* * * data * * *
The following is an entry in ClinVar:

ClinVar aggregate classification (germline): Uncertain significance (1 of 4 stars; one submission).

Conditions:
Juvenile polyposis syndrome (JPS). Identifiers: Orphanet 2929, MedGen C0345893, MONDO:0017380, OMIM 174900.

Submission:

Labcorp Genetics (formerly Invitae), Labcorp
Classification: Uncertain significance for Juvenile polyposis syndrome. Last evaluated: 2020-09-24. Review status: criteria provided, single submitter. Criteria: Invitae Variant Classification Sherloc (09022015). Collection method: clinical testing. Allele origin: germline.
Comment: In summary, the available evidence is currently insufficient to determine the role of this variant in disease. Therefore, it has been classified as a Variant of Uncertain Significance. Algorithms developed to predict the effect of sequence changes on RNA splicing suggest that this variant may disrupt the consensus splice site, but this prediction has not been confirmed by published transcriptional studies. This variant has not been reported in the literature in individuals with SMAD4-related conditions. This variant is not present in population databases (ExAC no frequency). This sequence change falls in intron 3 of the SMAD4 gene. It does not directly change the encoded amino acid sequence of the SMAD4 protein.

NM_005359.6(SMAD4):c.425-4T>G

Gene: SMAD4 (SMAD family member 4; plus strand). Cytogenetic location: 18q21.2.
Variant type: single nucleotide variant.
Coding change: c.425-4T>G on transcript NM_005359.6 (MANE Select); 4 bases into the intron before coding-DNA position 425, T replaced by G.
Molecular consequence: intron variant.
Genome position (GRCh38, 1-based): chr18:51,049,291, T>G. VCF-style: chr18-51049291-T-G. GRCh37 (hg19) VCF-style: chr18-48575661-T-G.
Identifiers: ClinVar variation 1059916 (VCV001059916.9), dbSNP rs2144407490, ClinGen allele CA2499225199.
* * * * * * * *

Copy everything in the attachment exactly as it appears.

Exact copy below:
The following is an entry in ClinVar:

ClinVar aggregate classification (germline): Uncertain significance (1 of 4 stars; one submission).

Conditions:
Juvenile polyposis syndrome (JPS). Identifiers: Orphanet 2929, MedGen C0345893, MONDO:0017380, OMIM 174900.

Submission:

Labcorp Genetics (formerly Invitae), Labcorp
Classification: Uncertain significance for Juvenile polyposis syndrome. Last evaluated: 2020-09-24. Review status: criteria provided, single submitter. Criteria: Invitae Variant Classification Sherloc (09022015). Collection method: clinical testing. Allele origin: germline.
Comment: In summary, the available evidence is currently insufficient to determine the role of this variant in disease. Therefore, it has been classified as a Variant of Uncertain Significance. Algorithms developed to predict the effect of sequence changes on RNA splicing suggest that this variant may disrupt the consensus splice site, but this prediction has not been confirmed by published transcriptional studies. This variant has not been reported in the literature in individuals with SMAD4-related conditions. This variant is not present in population databases (ExAC no frequency). This sequence change falls in intron 3 of the SMAD4 gene. It does not directly change the encoded amino acid sequence of the SMAD4 protein.

NM_005359.6(SMAD4):c.425-4T>G

Gene: SMAD4 (SMAD family member 4; plus strand). Cytogenetic location: 18q21.2.
Variant type: single nucleotide variant.
Coding change: c.425-4T>G on transcript NM_005359.6 (MANE Select); 4 bases into the intron before coding-DNA position 425, T replaced by G.
Molecular consequence: intron variant.
Genome position (GRCh38, 1-based): chr18:51,049,291, T>G. VCF-style: chr18-51049291-T-G. GRCh37 (hg19) VCF-style: chr18-48575661-T-G.
Identifiers: ClinVar variation 1059916 (VCV001059916.9), dbSNP rs2144407490, ClinGen allele CA2499225199.